Revisiting Children of Men, Alfonso Cuaron’s Dystopian Classic

As with many classic sci-fi films, Children of Men was at least a decade ahead of its time. If Alfonso Cuaron’s unsettling dystopian nightmare were released in 2018, you can bet it would’ve received the love it was due in 2006. With its depiction of immigration panic and a divided social order, this movie plays … Continue reading Revisiting Children of Men, Alfonso Cuaron’s Dystopian Classic

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A Look Back at the Fascinating Rise of Mexican Cinema’s Three Amigos

  When Sean Penn announced Birdman had won the 2015 Academy Award for Best Picture with his "Who gave this guy a green card?" comment, the ridiculousness of his remark (and the - let's be honest - even more ridiculous outrage afterwards) overshadowed a deeper truth. With the two most recent Best Director Oscars going to … Continue reading A Look Back at the Fascinating Rise of Mexican Cinema’s Three Amigos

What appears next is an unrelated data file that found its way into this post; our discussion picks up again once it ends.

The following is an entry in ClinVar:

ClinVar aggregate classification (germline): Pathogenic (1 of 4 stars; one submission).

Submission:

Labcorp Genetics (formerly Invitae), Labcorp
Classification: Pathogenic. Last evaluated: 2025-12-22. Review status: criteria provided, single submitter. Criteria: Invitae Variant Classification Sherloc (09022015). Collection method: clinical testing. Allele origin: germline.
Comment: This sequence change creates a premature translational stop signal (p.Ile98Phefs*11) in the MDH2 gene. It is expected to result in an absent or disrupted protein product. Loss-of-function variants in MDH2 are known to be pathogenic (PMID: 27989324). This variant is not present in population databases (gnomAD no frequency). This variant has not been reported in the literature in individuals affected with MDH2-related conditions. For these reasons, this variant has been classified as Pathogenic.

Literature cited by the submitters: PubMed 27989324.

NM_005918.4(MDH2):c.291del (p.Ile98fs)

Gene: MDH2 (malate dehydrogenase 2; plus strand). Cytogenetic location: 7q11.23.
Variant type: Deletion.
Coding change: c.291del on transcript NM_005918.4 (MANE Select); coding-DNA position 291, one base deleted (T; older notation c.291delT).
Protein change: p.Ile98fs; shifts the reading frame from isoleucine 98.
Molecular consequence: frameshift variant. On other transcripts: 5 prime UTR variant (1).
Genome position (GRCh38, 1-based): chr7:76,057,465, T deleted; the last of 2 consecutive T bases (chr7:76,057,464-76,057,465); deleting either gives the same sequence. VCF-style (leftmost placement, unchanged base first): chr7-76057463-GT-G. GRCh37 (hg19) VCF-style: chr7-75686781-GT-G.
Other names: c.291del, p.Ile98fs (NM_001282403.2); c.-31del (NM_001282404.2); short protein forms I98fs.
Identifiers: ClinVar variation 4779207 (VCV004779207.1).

How Interstellar and Birdman Challenge Today’s Cinema

Some of the best movies directly critique the filmmaking of their day. 1950's Sunset Blvd. is considered one of American film's great entries, but it still may be underrated for its exploration of Hollywood's empty vanity, via fully faded (and delusional) Silent Era starlet Norma Desmond. It's a difficult task, to make an entertaining movie … Continue reading How Interstellar and Birdman Challenge Today’s Cinema

Auteur Debuts: Comparing Nolan’s Following and Aronofsky’s Pi

Filmmaking auteurs (writer-directors who are considered the "authors" of their films) are sometimes known for their stunning debuts. Terrence Malick had Badlands (1973), Jean-Luc Godard had Breathless (1960), and Quentin Tarantino had Reservoir Dogs (1992). These are movies that broke onto the scene with fresh, captivating vigor. They broke ground with their original style, announced … Continue reading Auteur Debuts: Comparing Nolan’s Following and Aronofsky’s Pi